“I am so inspired by the mission of the Sanger Institute. Part of what drives me is wanting to move our science forwards in the delivery of what does truly feel like research that is changing the lives of people. Having an understanding of the Sanger’s ambitious scientific goals, and knowing everything that’s going on in terms of technical development, then being able to translate that into new pipelines and new platforms is very satisfying.

“And I get to work with some extraordinary, talented people.”

Cordelia now leads a team of 300 scientists and the delivery of all the scientific operations at the Sanger Institute. This includes all the data production pipelines – from the animal facility, to the production and maintenance of cells and tissues used in research, and all of the DNA and RNA sequencing facilities.

She described some of the support she’s had throughout her career.

“In the main it’s been training. Technical skills, but more importantly skills that you need to become a manager of people and operations. I still reflect on a training course I went on for presentation skills, very early on in my PhD. I still use those techniques for presentations today. I feel as though there has been a sustained investment in helping me to hone my skills and I feel like I’ve never stopped learning.”

The UK Biobank vanguard project (to sequence the genomes of the first 50,000 UK Biobank volunteers) is being overseen by the Sanger Institute's Cordelia Langford after successfully led the Sanger's bid to carry out the work

The UK Biobank Vanguard project (to sequence the genomes of the first 50,000 UK Biobank volunteers) is being overseen by the Sanger Institute’s Cordelia Langford after successfully she led the Sanger’s bid

Cordelia described one of the most exciting areas of her work at the moment – UK Biobank. The project is following the health and well-being of 500,000 volunteer participants, providing health information to researchers from around the world. She recently led the Institutes successful bid to sequence 50,000 whole genomes as part of the project.

“It’s the end point that’s the main excitement. It’s a mind blowing resource that’s been built up. The gathering of the information, the consent of the participants and the richness of the dataset – it’s really only recently sunk in how impactful this is around the world. It’s openly available for researchers to access. The fact that my teams are able to generate the icing on the cake with full genome sequence data to add to that is very rewarding.”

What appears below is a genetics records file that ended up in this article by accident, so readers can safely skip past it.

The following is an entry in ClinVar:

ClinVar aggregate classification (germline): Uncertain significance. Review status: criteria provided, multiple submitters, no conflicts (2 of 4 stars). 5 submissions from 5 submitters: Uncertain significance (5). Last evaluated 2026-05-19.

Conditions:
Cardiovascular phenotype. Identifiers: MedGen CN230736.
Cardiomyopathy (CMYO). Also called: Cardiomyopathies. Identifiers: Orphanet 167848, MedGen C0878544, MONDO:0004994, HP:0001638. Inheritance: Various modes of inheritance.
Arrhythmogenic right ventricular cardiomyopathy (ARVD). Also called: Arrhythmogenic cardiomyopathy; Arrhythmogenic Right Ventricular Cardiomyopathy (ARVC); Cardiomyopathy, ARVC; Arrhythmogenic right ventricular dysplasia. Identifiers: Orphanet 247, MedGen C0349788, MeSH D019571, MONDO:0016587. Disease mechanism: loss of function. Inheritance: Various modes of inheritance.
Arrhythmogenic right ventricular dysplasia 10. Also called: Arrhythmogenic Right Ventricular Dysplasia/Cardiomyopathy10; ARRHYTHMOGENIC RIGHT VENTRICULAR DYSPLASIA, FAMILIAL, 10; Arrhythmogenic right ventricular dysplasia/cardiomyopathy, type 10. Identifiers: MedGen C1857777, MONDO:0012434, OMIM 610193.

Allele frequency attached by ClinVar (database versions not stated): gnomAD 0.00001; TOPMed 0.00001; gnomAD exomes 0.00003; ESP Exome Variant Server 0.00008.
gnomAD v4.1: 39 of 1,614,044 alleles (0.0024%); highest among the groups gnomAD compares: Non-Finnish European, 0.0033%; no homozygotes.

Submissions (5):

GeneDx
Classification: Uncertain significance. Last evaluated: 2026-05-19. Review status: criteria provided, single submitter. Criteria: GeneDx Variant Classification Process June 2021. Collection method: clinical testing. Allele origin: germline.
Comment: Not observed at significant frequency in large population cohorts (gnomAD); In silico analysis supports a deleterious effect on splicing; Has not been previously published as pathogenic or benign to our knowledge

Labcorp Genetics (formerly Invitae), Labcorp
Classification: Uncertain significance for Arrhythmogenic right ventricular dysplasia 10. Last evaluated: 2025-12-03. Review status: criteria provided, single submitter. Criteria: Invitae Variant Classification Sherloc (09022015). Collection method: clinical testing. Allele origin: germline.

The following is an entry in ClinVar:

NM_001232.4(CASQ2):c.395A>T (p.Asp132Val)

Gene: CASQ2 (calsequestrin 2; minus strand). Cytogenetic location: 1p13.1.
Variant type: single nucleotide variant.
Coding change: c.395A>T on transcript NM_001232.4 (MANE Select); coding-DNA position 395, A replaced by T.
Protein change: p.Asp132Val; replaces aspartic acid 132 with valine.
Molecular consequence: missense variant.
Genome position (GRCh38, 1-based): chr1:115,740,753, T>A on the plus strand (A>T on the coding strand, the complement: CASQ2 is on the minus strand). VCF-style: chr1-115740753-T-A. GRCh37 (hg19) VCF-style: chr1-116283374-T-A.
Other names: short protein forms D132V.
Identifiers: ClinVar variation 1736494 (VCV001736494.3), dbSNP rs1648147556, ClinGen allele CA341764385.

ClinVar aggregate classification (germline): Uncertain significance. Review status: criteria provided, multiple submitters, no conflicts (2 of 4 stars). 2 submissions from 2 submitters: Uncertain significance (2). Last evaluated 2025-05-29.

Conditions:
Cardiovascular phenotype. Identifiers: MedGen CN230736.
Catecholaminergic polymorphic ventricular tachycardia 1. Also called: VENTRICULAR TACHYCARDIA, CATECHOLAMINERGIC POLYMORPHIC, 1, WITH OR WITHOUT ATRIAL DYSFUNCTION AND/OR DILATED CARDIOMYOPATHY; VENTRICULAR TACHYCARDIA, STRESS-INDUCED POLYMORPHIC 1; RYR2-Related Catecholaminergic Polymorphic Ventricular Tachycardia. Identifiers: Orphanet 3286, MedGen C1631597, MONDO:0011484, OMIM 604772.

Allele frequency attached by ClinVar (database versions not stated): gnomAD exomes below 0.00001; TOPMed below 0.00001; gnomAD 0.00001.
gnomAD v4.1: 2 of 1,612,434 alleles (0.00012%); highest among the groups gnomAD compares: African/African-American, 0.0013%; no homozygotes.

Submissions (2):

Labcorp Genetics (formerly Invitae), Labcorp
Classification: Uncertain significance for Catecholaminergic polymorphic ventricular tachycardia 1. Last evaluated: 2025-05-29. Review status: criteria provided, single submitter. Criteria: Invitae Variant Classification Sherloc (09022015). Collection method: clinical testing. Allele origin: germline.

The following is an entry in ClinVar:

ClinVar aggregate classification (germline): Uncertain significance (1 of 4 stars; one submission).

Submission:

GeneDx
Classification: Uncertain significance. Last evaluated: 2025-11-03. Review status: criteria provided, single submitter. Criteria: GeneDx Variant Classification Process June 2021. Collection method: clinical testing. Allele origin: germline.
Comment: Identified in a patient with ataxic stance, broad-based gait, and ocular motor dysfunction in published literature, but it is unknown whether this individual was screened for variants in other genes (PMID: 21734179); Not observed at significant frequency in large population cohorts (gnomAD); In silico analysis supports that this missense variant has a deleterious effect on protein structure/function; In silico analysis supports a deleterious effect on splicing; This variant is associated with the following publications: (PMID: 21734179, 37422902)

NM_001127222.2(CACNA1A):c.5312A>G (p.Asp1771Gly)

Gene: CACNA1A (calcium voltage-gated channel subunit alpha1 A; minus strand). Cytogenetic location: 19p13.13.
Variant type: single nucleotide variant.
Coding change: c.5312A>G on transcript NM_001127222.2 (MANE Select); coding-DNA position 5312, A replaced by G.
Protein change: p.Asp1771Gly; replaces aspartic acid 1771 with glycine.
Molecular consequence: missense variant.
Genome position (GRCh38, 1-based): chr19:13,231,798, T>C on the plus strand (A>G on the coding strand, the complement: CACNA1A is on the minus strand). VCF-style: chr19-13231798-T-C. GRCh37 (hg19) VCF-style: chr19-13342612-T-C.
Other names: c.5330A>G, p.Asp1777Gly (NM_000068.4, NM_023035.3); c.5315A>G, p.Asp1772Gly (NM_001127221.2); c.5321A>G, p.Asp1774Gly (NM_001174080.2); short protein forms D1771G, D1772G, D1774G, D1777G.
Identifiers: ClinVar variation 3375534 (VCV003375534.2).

biobeat18_moversCordelia was recognised in the collaboration category of the BioBeat award. Much of her work spans across different teams within the institute, as well as between institutes around the world. She also co-ordinates partnerships with commercial companies – those that supply the DNA sequencing machines and associated technologies, for example. Recently she brought together thought leaders, suppliers and partners in DNA sequencing for a unique meeting to describe the future strategy for genomic technology. The aim was to enable the research community to work together with technology suppliers to shape a road map for the future.

“I believe that revolutionary collaborative exchange – breaking the boundaries between researchers, innovators and suppliers – is key. It will enable us to deliver transformative science and tackle global challenges.” says Cordelia.

The BioBeat award celebrates women in science and bio-business. We discussed some of the issues that face women in science today.

Dr Cordelia Langford, Head of Scientific Operations at the Wellcome Sanger Institute, was named as one of Biobeat18's top movers and shakers

Dr Cordelia Langford, Head of Scientific Operations at the Wellcome Sanger Institute, was named as one of BioBeat18’s top movers and shakers

“I feel as though I’ve experienced a lot of what is often spoken about as challenges faced by women. A perception of glass ceilings, of being treated differently. People have not always encouraged my growth, or supported positive outcomes in certain situations.

“I think some of those experiences, or unintentional comments, have made me feel inhibited at times, and perhaps hindered me. I’ve sometimes had a feeling of imposter syndrome, and I’ve realised it’s not all from within. Getting through that barrier is tough, psychologically. But when it’s not there it’s such an amazing and empowering feeling. I feel less inhibited now, more able to play to my strengths as a leader, and to be me.

“There is a gender imbalance in science, as elsewhere in society. I believe there is more work to do to change the perception that appointing women to senior positions is tokenism. Women should be truly and equally recognised for their skills and achievements and should have every opportunity to reach their potential.

“I want to be part of the solution, clearing the way for junior staff so they feel there aren’t so many ceilings to smash. My past experiences, and my leadership skills, can help me to do .”

“I’m delighted to be taking over the chair of the Athena SWAN working group here at the Sanger Institute from 2019. We are committed to advancing gender equality in terms of representation, progression and success for all.”

With such a broad level of experience, it’s interesting to hear what advice she’d give for young researchers.

Cordelia_advice“Something that has been a golden thread for me is that I’ve been really clear about what I think I can achieve. I’ve thought about how I might travel towards my career goals. I’ve always kept that in mind. I’ve been patient, gathered my experience and taken job opportunities.